2022 Arizona girls volleyball 4A-6A state finals: After 43 years, Horizon coach retires with title

The AIA girls' volleyball championships for 2A-6A wrapped up on Saturday, Nov. 12 at Veterans Memorial Coliseum.

6A State Championship

Late Saturday night, the Arizona high school volleyball season met its crescendo. One more set; 15 more points. That was all that would decide the 6A title. In this sport, there is no more pressure-packed situation.

And yet, on its sideline, Corona del Sol danced. With Sweet Caroline blaring over the portable speakers inside Arizona Veterans Coliseum, the Aztecs jumped up and down, waving their arms, turning the party on. In that moment, their coach, Ben Maxfield, knew what the fifth set would hold.

“I was like, we are golden,” Maxfield said.

Indeed, the Aztecs were. With a dominant, 15-6 final set, they beat two-time reigning champion Hamilton (19-25, 25-15, 22-25, 25-16, 15-6) and closed the door on the third title in program history.

Maxfield knew this was a possibility as early as last fall, when Corona del Sol went up, 2-0, on No. 1 seed Sandra Day O’Connor in the state semifinals before losing in five. At the time, it was a crushing blow, especially for the five seniors who played that night.

But in the long run, Maxfield knew that experience would pay off.

“That really helped us mature,” Maxfield said. “So when we get in situations like this, if we keep grinding, then we're gonna be okay. We're gonna figure it out.”

On Saturday, that’s exactly what transpired.

According to Maxfield, Corona del Sol grew into the game, getting used to the positioning needed to defend Hamilton’s unorthodox offensive schemes. But just as importantly, the Aztecs remained calm both times they went down a set.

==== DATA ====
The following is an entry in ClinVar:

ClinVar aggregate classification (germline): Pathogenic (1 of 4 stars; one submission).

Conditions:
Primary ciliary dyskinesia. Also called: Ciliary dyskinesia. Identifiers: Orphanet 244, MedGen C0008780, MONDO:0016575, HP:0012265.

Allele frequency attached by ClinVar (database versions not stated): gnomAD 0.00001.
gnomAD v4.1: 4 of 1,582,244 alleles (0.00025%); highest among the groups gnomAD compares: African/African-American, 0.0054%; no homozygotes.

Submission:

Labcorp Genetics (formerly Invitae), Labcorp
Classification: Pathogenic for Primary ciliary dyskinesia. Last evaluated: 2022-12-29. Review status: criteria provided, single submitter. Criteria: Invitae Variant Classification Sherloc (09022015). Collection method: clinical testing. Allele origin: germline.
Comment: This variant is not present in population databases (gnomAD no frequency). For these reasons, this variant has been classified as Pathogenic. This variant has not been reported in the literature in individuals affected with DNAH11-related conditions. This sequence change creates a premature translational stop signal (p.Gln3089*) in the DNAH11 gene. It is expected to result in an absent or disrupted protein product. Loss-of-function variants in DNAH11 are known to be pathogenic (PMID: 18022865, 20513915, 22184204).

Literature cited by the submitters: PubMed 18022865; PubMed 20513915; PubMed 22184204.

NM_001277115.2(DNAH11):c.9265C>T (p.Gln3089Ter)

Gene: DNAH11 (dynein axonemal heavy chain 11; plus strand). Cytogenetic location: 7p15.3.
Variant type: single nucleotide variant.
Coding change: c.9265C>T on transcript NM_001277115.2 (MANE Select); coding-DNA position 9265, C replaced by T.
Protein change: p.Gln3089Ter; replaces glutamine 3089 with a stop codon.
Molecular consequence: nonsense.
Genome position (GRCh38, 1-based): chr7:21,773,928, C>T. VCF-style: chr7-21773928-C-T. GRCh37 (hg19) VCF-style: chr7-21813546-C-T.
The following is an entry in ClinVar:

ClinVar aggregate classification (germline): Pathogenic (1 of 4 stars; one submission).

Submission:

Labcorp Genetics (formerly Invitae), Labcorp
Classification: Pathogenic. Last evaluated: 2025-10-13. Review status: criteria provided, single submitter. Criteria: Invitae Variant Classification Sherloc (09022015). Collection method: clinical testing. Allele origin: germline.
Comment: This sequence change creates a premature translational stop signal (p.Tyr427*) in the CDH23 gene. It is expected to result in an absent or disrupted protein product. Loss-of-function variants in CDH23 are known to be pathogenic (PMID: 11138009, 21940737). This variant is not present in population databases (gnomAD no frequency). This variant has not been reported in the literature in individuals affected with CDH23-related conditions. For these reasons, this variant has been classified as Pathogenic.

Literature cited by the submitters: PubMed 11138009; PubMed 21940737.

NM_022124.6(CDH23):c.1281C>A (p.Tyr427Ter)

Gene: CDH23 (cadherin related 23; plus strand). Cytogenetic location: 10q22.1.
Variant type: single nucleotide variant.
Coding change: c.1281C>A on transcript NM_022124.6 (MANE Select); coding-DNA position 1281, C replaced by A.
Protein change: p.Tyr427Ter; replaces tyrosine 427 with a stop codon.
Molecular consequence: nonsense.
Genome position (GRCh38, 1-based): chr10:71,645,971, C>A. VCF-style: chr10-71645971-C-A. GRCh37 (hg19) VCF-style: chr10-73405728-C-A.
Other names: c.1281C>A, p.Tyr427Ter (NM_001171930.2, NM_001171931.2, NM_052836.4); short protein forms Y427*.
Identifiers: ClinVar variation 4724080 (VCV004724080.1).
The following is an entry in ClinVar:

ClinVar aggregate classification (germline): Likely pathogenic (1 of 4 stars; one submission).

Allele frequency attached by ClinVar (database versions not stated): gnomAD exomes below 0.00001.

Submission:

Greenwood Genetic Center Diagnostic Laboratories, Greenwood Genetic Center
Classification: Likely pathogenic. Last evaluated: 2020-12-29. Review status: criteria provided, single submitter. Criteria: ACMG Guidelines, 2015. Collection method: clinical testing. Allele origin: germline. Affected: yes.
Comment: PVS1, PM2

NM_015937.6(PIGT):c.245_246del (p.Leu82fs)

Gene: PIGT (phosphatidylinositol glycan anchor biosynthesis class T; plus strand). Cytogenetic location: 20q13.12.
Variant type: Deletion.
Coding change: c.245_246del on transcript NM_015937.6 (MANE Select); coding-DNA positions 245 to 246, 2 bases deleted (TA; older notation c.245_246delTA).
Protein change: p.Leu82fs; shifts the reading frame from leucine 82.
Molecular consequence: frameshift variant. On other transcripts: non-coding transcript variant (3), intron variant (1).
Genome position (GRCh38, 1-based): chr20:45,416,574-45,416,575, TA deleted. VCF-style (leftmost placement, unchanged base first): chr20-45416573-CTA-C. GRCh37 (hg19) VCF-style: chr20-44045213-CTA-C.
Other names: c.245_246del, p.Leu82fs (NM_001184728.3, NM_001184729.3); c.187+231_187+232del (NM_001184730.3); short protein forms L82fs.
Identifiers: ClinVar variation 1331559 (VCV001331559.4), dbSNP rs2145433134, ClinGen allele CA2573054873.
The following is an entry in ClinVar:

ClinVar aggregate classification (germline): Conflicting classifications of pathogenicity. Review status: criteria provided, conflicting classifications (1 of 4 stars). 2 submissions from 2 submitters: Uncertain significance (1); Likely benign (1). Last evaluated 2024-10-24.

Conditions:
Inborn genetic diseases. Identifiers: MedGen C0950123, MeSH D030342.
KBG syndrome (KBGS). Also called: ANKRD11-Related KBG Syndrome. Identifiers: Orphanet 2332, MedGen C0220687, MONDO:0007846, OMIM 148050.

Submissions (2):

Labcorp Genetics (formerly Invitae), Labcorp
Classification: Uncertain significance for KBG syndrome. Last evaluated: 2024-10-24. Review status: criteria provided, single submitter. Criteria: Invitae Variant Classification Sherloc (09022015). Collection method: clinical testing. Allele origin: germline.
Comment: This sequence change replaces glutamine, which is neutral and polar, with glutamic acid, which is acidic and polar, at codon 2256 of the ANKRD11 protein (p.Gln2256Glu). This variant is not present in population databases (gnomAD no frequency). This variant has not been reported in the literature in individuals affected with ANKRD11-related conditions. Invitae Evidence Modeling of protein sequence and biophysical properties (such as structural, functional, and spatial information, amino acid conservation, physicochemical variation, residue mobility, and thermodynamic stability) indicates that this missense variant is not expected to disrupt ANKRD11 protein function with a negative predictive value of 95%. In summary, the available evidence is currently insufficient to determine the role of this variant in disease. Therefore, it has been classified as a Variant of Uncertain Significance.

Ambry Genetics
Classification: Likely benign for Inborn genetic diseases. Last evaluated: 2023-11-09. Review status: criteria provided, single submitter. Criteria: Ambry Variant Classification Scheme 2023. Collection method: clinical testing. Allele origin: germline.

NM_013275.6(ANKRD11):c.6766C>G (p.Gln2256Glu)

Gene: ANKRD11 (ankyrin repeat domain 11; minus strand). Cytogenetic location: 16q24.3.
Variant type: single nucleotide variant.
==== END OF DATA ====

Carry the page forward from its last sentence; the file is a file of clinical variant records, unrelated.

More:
As senior outside hitter Kierstyn Barton put it, their mentality was that, as the top seed, they had the advantage. With that confidence came energy.

“Energy brings us out of ruts,” Barton said. “… And that really showed in the fourth set and the fifth set.”

That, and having their best player dominate in the way Barton did. In the fourth set, she racked up six kills to keep the match alive. Then, in the final, abbreviated set, she knocked down kills on five of Corona del Sol’s 15 points.

With that, the Aztecs were champions again.

5A State Championship

Valorie McKenzie of Horizon High School, right, celebrates her teams 4A title after beating Millennium High School in a three set sweep during the State girls volleyball championships at the Arizona Veterans Memorial Coliseum on Saturday, Nov. 13, 2021, in Phoenix.
Valorie McKenzie of Horizon High School, right, celebrates her teams 4A title after beating Millennium High School in a three set sweep during the State girls volleyball championships at the Arizona Veterans Memorial Coliseum on Saturday, Nov. 13, 2021, in Phoenix.

When Valorie McKenzie began coaching, Jimmy Carter was still in office. Title IX was eight years old. Volleyball was in its 13th year as an AIA sport. Not only were her players not born yet, some of their parents weren’t either.

The 43 intermittent years have, inevitably, brought peaks and valleys. The joy of Horizon’s first championship back in 2009 will forever live in McKenzie’s mind. The coronations that followed in 2010, 2012 and 2021 will, too, because they all do.

None, though, are quite as special as Saturday, when Horizon beat Millennium in four sets (25-23, 22-25, 28-26, 25-18) to claim the 5A state championship. When McKenzie — who announced her retirement earlier this season — walked off the court one last time, she did so holding a championship trophy.

“This one just has a little bit deeper place in my heart,” McKenzie said.

That significance is, in no small part, because McKenzie didn’t see this one coming.

The Huskies lost seven players from last year’s team, including star outside hitter Taylor Johnson. Rarely does that much roster turnover birth a state championship. Over the summer, though, they added Teraya Sigler — an All-Arizona selection as a freshman — via transfer from Phoenix Country Day, as well as four other varsity players.